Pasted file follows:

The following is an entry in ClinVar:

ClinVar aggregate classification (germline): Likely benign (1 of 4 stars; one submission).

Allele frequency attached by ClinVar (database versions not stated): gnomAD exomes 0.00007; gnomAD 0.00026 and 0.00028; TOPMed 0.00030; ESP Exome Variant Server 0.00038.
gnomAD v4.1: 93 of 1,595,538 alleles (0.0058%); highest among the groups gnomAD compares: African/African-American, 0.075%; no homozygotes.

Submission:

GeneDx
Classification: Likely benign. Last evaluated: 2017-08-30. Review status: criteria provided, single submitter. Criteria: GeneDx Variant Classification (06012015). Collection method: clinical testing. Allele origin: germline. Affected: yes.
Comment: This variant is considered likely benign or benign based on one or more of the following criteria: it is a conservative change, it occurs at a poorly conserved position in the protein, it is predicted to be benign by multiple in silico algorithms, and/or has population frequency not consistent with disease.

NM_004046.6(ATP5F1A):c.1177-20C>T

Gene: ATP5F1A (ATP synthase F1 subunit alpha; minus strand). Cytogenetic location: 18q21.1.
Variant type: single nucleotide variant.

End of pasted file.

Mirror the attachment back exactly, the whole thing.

The following is an entry in ClinVar:

ClinVar aggregate classification (germline): Likely benign (1 of 4 stars; one submission).

Allele frequency attached by ClinVar (database versions not stated): gnomAD exomes 0.00007; gnomAD 0.00026 and 0.00028; TOPMed 0.00030; ESP Exome Variant Server 0.00038.
gnomAD v4.1: 93 of 1,595,538 alleles (0.0058%); highest among the groups gnomAD compares: African/African-American, 0.075%; no homozygotes.

Submission:

GeneDx
Classification: Likely benign. Last evaluated: 2017-08-30. Review status: criteria provided, single submitter. Criteria: GeneDx Variant Classification (06012015). Collection method: clinical testing. Allele origin: germline. Affected: yes.
Comment: This variant is considered likely benign or benign based on one or more of the following criteria: it is a conservative change, it occurs at a poorly conserved position in the protein, it is predicted to be benign by multiple in silico algorithms, and/or has population frequency not consistent with disease.

NM_004046.6(ATP5F1A):c.1177-20C>T

Gene: ATP5F1A (ATP synthase F1 subunit alpha; minus strand). Cytogenetic location: 18q21.1.
Variant type: single nucleotide variant.